For several years, the Walgreens annual shareholders meeting had been a time of yearly celebration; this year, however, executives had a bit of explaining to do, in order to convince investors that the company remains a top-notch investment.
Indeed, this has been a trying year for Walgreens:
• stock down 23%;
• sales and earnings growth down after decades and decades of consecutive growth—almost unprecedented in the company’s history;
• the sudden and unexpected resignation of former chairman and CEO Jeff Rein;
• projected store expansion cut to 4% to 4.5% in 2010; 2.5% to 3% in 2011, to boost cash flow;
• plans to cut 1,000 positions at the headquarters and field levels…
All told, 2008-09 has proven to be very un-Walgreens-like for Walgreens.
But it wasn’t all gloom and doom for Walgreens, which despite the shortcomings, still performed quite well in relation to the dismal state of the economy and in stark contrast to scores of retailers whose recent performance sealed many of their fates. Despite the dropoff in growth, Walgreens managed to grow its fiscal first-quarter sales 6.6% during the period ending Nov. 30, 2008, with comp sales up 1.7% overall, and 2.6% in pharmacy. In December, Walgreens same-store sales grew 4.9% while retailers in most other sectors were singing the post-holiday sales blues, as Black Friday proved “gray” at best for most retailers.
Most important, the shareholders meeting was further confirmation that the self-styled “hedgehog” of drug store retailing is changing with the times. Once reticent to make major acquisitions opting rather to grow organically, Walgreens has made several important deals that have grown its presence in clinics — both retail-based convenient care clinics and employer-based clinics—specialty pharmacy and mail order.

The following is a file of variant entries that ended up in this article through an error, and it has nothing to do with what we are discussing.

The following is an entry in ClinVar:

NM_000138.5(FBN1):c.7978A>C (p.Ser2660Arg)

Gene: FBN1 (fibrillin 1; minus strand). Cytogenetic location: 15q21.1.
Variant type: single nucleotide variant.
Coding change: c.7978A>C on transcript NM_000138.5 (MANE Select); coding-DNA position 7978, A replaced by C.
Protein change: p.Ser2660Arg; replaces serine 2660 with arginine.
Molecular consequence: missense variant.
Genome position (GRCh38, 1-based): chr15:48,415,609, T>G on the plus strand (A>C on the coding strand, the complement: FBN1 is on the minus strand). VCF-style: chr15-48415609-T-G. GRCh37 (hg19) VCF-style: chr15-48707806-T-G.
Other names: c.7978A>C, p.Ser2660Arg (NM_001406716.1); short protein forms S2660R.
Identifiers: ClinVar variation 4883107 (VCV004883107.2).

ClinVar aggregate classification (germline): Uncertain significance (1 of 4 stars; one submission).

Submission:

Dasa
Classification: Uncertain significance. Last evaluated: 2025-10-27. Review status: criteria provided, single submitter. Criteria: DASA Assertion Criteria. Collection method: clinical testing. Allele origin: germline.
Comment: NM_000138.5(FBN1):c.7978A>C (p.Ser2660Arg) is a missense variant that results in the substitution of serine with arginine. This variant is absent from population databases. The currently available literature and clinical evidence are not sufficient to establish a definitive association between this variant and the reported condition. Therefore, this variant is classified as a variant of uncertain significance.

One of the most hopeful signs to come out of Walgreens‚ Jan. 14 shareholders' meeting: that the chain has launched a massive and coordinated program to integrate all its pharmacy and health service capabilities on behalf of corporate health plan sponsors and other third-party prescription payers. That new program for employers, called Complete Care and Well-Being, is offered through Take Care Health Systems, a Walgreens subsidiary that offers worksite health-and-wellness centers and in-store, walk-in clinics.
Complete Care's mission is to save employer-based health plan sponsors money by bringing together all the company's pharmacy, health-and-wellness services under a single umbrella, and making prices for prescriptions and other health services transparent to employers. By fostering interaction among pharmacists, clinicians and patients, the thinking goes, Walgreens is pursuing "a fundamental change to the delivery of healthcare services for employers, their employees, dependents and retirees," the company said.
The upshot is that Walgreens has announced its strategy for competing with CVS Caremark's integrated pharmacy/PBM model. Walgreens‚ answer to CVS: a fully integrated menu of pharmacy and health services to bring down the spiraling healthcare costs that companies are shouldering for their employees — in some cases, brought right to the employer's worksite.